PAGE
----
After five years of writing online and three years of covering the free-software movement, I’ve grown accustomed to my share of flames. I’ve even come to relish the fact that if I so much as look cross-eyed at Linux I’ll get reamed as a “Bill Gates propagandist.” It’s OK; as a reporter, I figure I’m doing something wrong if everybody is happy with every word I write.
But I’m not used to the kind of e-mail I received after I wrote a short speculative piece wondering whether any subset of the extraordinarily diverse group of people who fall under the term “free-software hackers” could have been involved in cracking Microsoft’s internal network. I can shrug off the expletives or accusations that I am a Microsoft floozy, but it’s a little less easy to be blasé in the face of the “shame on yous” and “you should know betters” that filled up my in box over the weekend. It’s as if my mother was pursing her lips, shaking her head and wondering how a boy she raised could ever turn out so wayward. Those who knew my coverage of free software best were most dismayed — I had betrayed them.
Accusations of betrayal cut pretty deep. And yet, even as I wince every time I check my mail, I am paradoxically heartened by the anger. I originally became obsessed with covering the free-software movement because I was fascinated by the passion that motivated so many free-software developers or advocates. The severity of their response to my article proved to me, once again, that I was playing with a fascinating holy fire.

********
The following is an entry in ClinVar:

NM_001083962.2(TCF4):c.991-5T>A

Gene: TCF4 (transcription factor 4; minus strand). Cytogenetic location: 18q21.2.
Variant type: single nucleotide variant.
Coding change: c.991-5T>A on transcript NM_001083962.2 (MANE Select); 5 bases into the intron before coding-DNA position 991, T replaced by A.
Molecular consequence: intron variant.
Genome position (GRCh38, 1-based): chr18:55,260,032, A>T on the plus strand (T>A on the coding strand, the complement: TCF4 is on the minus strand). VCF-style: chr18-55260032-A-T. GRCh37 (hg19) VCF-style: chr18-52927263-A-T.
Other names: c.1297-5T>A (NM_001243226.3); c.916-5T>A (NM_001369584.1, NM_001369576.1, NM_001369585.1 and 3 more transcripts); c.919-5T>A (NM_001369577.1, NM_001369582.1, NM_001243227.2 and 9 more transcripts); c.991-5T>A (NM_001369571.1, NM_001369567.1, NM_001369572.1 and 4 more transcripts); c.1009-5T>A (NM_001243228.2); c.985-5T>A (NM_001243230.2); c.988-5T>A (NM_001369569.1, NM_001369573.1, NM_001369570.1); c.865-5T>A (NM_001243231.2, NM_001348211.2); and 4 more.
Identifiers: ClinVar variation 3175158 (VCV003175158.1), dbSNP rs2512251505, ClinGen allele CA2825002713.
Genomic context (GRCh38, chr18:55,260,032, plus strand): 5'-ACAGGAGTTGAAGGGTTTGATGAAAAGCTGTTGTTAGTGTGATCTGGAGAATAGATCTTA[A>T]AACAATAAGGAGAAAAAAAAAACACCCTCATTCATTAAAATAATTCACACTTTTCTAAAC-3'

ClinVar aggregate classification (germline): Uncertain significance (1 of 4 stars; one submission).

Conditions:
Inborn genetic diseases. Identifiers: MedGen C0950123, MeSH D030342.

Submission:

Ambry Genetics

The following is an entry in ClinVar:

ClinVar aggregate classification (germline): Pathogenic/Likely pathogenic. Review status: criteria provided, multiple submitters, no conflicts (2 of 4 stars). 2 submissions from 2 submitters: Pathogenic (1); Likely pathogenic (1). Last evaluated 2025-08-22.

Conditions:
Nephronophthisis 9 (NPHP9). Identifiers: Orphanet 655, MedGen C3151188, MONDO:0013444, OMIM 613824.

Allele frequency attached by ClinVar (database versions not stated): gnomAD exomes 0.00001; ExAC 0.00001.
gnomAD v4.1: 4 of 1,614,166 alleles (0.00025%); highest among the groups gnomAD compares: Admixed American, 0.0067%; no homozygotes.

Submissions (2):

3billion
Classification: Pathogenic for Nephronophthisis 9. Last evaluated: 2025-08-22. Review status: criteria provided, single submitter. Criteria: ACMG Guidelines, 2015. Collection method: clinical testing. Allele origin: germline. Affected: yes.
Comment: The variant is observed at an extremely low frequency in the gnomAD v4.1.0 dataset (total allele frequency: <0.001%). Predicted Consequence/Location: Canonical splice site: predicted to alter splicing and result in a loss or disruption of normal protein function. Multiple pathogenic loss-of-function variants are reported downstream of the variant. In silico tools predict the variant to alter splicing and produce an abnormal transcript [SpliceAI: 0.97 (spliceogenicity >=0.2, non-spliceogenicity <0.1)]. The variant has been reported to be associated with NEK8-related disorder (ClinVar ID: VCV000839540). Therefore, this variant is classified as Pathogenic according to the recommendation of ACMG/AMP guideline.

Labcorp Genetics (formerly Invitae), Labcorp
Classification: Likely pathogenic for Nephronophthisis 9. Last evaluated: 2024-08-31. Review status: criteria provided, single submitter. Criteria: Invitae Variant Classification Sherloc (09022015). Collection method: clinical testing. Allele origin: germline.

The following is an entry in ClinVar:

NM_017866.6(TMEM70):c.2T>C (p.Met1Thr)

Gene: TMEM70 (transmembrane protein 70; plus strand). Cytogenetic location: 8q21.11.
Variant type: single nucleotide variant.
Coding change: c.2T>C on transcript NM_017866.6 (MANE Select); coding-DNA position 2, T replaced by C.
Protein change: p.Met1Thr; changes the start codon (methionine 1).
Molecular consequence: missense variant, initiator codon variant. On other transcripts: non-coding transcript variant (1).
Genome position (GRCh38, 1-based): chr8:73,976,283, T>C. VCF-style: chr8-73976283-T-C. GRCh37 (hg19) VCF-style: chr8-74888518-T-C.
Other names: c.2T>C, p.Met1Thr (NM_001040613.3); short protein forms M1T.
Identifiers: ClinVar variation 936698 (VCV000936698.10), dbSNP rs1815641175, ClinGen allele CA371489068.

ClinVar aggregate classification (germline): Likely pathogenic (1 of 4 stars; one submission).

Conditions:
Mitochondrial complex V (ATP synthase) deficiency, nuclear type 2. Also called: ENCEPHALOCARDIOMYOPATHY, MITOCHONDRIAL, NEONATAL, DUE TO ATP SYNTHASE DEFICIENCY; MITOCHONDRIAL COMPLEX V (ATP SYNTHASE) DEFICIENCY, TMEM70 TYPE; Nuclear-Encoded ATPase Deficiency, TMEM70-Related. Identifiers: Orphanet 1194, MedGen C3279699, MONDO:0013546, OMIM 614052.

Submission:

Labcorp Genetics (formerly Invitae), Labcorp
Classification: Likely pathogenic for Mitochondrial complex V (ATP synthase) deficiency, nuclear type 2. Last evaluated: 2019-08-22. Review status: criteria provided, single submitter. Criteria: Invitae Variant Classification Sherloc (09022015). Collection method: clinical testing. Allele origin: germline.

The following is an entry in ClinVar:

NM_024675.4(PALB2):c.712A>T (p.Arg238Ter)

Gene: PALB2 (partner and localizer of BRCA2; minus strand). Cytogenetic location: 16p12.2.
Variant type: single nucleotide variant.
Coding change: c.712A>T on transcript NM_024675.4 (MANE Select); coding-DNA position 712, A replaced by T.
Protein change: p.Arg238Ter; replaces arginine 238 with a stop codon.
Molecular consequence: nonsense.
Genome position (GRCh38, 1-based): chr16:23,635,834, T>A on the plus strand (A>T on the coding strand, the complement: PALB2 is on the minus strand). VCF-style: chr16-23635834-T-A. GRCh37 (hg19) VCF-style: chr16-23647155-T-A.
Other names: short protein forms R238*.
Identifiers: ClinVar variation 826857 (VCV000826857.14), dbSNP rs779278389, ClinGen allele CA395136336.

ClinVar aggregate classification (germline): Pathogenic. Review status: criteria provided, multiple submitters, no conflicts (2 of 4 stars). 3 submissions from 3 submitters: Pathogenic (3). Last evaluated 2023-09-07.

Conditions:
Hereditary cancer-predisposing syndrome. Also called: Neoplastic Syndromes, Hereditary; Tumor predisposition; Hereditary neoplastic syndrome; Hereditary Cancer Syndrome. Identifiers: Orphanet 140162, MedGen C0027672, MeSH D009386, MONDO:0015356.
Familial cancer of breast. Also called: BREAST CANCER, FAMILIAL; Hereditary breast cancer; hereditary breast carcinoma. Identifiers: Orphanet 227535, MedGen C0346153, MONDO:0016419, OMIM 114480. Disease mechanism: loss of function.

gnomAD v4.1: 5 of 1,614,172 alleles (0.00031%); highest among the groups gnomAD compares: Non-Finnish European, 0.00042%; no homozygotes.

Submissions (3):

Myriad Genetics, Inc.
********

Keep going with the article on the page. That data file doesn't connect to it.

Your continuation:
Alas, if one becomes fascinated by sharp knives, sooner or later, one is likely to cut oneself. And in my haste to view the Microsoft cracking incident from the perspective of the free-software movement, I stabbed myself in the gut pretty good.
I won’t retract my words — I’ve been personally witness to enough tension between Microsoft and the free-software community that I still believe it is “not inconceivable” that a few misguided free-software adherents could have been involved. But I never meant to slander an entire community, and I’ll concede that in the charged atmosphere of the moment, speculating without any evidence at all that free-software hackers might be guilty of a felonious assault on Microsoft was unwise and a little irresponsible. I could blame the 750-plus Slashdot posts I had just read before writing the piece — some of which discussed the possibility that stolen Microsoft source code could help such open-source projects as WINE, the Windows emulator project that would allow Linux-based systems to run Microsoft applications — but that would just be passing the buck.
Nor would any excuse address what to me are the really interesting questions raised by my correspondents. How could something as seemingly dry and mechanical as code inspire so much emotion? How could the sharing of software be an ideology? Perhaps most interestingly, many of my correspondents were motivated by a rage born of their assumption that I had impugned the honor of free software. Their position was that free-software/open-source software developers operated by a higher standard: They wouldn’t stoop to stealing. Since when did a software development methodology include a code of ethics? What inspires the faith?
Chairman Mao Tse-tung was fond of telling a little fable to illustrate one of his favorite maxims. It was about the old man who lived near a mountain. The mountain happened to be right between him and the nearest town, which caused him no end of trouble. So one day he decided to remove the mountain. He hoisted a mattock and began to hack away. His neighbors thought he was crazy, and came over to make fun of him. You’ll never move that mountain, they said, so why bother? The old man shrugged. If I die before the mountain is removed, he declared, my sons will continue digging. And if they die before it’s done, their sons will continue. And so on.
The spirit that lived within the mountain heard these words and suddenly became very agitated about his long-term housing situation. So he immediately lifted the entire mountain up and flew it to another, presumably safer, region.